Graduation Haitian Style
They looked so sharp in their traditional white nursing uniforms with white stockings and classic high moccasin shoes. Each of the young women had styled her hair with a low ΓÇ£bunΓÇ¥ at the back of her head which created a neat, professional look that would also allow their newly-awarded nursesΓÇÖ caps to be pinned on easily. However, what most delighted us was the nursesΓÇÖ procession into the chapel and their coordinated ΓÇ£stepΓÇ¥ routine that was reminiscent of a popular 1960s dance called ΓÇ£the Stroll.ΓÇ¥
They looked so sharp in their traditional white nursing uniforms with white stockings and classic high moccasin shoes. Each of the young women had styled her hair with a low “bun” at the back of her head which created a neat, professional look that would also allow their newly-awarded nurses’ caps to be pinned on easily. However, what most delighted us was the nurses’ procession into the chapel and their coordinated “step” routine that was reminiscent of a popular 1960s dance called “the Stroll.”
The seminarians made their own strong impression on a wave of flowing black robes and caps with tassels arranged towards the back of their heads. They were a quiet lot but most were casting wide grins towards the hundreds of family members and friends who had gathered to celebrate this auspicious occasion. Tim was busy taking photographs while I walked beside Bishops Patrick Villier and Francoise St. Vil Villier at the head of the procession and gingerly bit my lip to hold back the tears. As “Marenn” or “godmother” for the seminary graduating class, I was proud to join these women and men who had made untold sacrifices to be here this day.
It was a subdued crowd that had gathered to honor the efforts of their loved ones in the midst of decorations of white candles, white balloon clusters and sprays of fragrant white frangipani flowers which together created an elegant setting for the occasion. Traditional hymns and meaningful contemporary songs wafted softly from a CD player and I could hear the accompaniment of gentle humming as listeners recognized certain melodies.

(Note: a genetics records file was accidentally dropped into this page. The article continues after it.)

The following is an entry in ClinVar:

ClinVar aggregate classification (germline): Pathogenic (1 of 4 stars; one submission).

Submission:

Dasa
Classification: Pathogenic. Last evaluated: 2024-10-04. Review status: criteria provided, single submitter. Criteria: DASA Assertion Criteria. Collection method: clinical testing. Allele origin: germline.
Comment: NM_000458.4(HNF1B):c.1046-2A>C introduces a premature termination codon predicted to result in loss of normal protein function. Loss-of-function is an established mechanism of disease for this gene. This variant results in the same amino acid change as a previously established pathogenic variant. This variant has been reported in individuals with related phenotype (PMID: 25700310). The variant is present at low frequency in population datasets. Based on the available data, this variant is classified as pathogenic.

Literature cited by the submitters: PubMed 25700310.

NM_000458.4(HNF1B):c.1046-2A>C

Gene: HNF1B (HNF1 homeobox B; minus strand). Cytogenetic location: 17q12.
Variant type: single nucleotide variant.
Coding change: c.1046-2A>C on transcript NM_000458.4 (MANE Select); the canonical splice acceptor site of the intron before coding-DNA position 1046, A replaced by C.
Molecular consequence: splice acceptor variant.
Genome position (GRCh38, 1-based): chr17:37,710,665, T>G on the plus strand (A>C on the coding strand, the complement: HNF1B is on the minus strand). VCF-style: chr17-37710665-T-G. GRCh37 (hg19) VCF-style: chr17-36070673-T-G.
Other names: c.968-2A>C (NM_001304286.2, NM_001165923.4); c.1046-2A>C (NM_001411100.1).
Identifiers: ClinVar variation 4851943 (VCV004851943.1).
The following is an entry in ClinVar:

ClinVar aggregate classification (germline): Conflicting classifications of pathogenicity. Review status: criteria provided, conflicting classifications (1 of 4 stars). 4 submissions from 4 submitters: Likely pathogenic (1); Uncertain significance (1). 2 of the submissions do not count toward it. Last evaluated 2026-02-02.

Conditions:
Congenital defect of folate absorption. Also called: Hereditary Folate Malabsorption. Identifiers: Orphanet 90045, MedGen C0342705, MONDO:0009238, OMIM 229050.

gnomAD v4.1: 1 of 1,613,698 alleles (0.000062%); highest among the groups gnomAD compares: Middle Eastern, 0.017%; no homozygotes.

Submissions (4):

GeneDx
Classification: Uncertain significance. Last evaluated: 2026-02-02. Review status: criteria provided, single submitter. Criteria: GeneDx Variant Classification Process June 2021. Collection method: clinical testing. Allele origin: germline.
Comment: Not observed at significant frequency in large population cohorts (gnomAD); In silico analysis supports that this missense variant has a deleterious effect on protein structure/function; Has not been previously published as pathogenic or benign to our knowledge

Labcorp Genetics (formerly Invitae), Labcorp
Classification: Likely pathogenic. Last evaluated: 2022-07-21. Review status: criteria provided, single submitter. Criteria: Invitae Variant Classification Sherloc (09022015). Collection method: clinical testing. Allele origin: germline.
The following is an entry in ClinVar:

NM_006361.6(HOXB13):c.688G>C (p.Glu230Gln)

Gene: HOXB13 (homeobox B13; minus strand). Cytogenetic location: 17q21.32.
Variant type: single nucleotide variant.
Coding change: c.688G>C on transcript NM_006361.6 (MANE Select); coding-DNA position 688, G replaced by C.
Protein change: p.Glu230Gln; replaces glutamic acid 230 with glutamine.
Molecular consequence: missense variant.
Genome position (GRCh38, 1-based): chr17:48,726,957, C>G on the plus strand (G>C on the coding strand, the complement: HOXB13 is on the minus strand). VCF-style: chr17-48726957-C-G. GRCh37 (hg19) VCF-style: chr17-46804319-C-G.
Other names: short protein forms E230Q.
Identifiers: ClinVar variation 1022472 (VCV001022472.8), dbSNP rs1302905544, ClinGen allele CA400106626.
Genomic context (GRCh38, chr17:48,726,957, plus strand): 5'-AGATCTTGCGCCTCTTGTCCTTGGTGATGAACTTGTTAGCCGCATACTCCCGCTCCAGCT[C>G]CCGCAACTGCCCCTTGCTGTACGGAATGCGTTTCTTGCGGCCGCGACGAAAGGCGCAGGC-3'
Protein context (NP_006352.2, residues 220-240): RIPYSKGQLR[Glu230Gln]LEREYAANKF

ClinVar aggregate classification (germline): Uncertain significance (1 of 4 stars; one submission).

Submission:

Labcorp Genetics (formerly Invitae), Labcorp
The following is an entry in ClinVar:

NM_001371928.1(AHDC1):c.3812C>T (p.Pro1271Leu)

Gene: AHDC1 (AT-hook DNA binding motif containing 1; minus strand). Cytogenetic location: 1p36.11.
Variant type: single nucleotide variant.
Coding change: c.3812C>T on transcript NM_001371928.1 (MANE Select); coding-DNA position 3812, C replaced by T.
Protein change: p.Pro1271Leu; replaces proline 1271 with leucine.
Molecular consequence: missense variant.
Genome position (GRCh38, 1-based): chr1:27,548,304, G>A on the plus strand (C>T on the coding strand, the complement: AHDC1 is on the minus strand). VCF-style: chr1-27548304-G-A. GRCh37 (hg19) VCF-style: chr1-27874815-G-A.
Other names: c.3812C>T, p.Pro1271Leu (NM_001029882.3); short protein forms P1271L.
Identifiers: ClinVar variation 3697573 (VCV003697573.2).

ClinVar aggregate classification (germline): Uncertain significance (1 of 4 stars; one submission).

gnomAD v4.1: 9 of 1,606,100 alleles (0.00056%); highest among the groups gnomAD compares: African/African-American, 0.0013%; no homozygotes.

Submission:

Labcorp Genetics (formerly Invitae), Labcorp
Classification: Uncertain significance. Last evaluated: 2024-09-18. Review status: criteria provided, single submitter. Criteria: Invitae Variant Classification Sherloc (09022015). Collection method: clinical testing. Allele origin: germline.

Several of CONASPEH’S Bishops, a title given to fifteen of CONASPEH’s Protestant pastors to recognize their authority as well as their years of experience within the church, were present and offered prayers and scripture readings for the 2014 ceremony. I was also invited to speak and I think many were surprised (and pleased) to hear my first full message in Creole. Afterwards, a number of my former students commented on the homily which was typical of their support as they had coached me in Creole throughout the school year.
Along with their diplomas the seminarians received either a gift of a Bible or a commentary or a book of church history. Members from the Longfellow UCC church in Massachusetts provided a nursing bag for graduating nurses that included a blood pressure kit, a nurse’s watch with a sweep second hand, a digital thermometer, a penlight for examining pupillary response and a pair of bandage scissors. This gift bag is part of the church’s “alternative Christmas” program which members have supported for the past four years.
What does this graduation mean? On a practical level it means the newly ordained ministers are able to apply for the government license that will permit them to perform legal weddings, funerals and baptisms. It also means the pastors now have a pool of resources from which they are able to draw as they shepherd and teach in their individual congregations. Additionally, they have good contacts and people they can reach out to as they serve in ministry together.
At the same time, CONASPEH now has the necessary government sanctioned credentials that newly graduated nurses are able to list on their resumes as they apply for nursing positions. These credentials will complement their professional profile for employment purposes. During their schooling the nurses have also had numerous opportunities to interact with mission teams of trained medical professionals in order to share mutual knowledge about health issues within diverse socioeconomic contexts. Such training and hands-on practice provide a broader base of knowledge and experience for both US and Haitian hospital and clinics.
As Global Ministries’ missionaries serving in Haiti, Tim and I have both had the honor of being a part of this annual graduation ceremony on three occasions now and our hearts and our eyes have been opened to a truer sense of the meaning of “possibility.” Today the possibility has become the reality.
“I can do all things through Christ who strengthens me.”- Philippians 4: 13
Tim and Diane Fonderlin, members of Howland Community Church, Warren, Ohio, are serving a 4-year term with the National Spiritual Council of Churches of Haiti (CONASPEH), beginning July 1, 2012. Tim works as a Sustainable Community Development and Micro-Credit Consultant and Diane is teaching theology at St. Andrew Theological Seminary and is also Co-Administrator of the Seminary. Their appointment is made possible by your gifts to Disciples’ Mission Fund, Our Churches Wider Mission and your special gifts.